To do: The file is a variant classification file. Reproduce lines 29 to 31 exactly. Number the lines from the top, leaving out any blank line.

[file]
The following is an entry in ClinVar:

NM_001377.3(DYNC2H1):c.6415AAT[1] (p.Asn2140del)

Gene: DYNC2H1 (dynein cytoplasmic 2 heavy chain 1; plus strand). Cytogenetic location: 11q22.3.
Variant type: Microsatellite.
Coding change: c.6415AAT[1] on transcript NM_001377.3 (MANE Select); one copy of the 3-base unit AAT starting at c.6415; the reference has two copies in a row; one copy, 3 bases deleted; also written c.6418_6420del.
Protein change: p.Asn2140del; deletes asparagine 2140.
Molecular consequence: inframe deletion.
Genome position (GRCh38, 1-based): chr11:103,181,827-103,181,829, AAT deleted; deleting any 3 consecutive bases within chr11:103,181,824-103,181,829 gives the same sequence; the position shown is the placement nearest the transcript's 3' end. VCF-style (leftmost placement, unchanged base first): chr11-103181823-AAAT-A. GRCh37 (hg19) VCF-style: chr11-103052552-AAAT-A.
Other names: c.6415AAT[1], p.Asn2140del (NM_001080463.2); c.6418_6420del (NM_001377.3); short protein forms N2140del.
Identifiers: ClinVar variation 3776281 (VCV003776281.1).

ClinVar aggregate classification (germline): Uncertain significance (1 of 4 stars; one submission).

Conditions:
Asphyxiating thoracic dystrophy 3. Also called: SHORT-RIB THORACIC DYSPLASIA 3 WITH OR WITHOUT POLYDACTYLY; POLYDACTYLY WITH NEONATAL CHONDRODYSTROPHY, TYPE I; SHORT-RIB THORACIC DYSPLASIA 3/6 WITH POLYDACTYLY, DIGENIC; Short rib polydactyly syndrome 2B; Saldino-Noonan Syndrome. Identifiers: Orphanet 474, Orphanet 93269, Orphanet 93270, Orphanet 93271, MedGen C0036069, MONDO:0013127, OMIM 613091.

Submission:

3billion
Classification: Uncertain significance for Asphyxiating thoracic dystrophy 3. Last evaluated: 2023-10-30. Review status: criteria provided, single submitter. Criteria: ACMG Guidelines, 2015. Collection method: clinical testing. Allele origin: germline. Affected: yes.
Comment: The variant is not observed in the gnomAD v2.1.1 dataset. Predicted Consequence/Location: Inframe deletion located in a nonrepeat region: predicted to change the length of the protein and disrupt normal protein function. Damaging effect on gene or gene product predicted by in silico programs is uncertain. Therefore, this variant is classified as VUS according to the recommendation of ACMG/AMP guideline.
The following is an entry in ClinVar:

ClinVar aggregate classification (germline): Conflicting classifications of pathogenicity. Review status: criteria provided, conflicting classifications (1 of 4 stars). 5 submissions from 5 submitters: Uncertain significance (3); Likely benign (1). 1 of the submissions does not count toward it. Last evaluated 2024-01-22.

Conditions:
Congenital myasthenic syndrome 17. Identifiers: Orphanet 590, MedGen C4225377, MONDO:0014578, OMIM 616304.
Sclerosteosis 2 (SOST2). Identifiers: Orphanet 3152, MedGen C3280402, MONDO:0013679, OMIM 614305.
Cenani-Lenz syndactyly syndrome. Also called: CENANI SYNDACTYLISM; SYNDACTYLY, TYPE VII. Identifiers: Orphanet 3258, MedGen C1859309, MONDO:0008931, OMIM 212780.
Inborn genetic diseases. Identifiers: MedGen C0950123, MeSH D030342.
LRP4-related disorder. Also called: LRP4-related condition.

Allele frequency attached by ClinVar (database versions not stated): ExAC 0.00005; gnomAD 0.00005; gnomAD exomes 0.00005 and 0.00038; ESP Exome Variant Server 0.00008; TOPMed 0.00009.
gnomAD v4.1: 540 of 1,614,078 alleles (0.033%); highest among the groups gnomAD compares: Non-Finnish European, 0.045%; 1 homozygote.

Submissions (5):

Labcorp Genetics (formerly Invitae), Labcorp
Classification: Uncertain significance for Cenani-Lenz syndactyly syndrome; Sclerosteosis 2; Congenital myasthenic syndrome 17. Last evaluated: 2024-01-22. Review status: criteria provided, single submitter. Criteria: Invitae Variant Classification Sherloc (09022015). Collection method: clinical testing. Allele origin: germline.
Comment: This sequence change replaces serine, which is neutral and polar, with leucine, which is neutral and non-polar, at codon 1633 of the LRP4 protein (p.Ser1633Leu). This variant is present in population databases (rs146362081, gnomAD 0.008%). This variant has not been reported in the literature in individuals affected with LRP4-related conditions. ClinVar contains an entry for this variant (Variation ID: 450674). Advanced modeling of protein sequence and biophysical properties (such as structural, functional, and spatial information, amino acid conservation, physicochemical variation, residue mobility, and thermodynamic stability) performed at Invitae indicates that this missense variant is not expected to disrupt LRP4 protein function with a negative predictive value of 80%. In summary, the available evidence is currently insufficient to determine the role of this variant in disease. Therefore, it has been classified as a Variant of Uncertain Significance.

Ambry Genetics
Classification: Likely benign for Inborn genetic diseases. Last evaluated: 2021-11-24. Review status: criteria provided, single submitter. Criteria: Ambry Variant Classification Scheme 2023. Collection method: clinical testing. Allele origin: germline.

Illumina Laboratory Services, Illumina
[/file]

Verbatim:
Labcorp Genetics (formerly Invitae), Labcorp
Classification: Uncertain significance for Cenani-Lenz syndactyly syndrome; Sclerosteosis 2; Congenital myasthenic syndrome 17. Last evaluated: 2024-01-22. Review status: criteria provided, single submitter. Criteria: Invitae Variant Classification Sherloc (09022015). Collection method: clinical testing. Allele origin: germline.
Comment: This sequence change replaces serine, which is neutral and polar, with leucine, which is neutral and non-polar, at codon 1633 of the LRP4 protein (p.Ser1633Leu). This variant is present in population databases (rs146362081, gnomAD 0.008%). This variant has not been reported in the literature in individuals affected with LRP4-related conditions. ClinVar contains an entry for this variant (Variation ID: 450674). Advanced modeling of protein sequence and biophysical properties (such as structural, functional, and spatial information, amino acid conservation, physicochemical variation, residue mobility, and thermodynamic stability) performed at Invitae indicates that this missense variant is not expected to disrupt LRP4 protein function with a negative predictive value of 80%. In summary, the available evidence is currently insufficient to determine the role of this variant in disease. Therefore, it has been classified as a Variant of Uncertain Significance.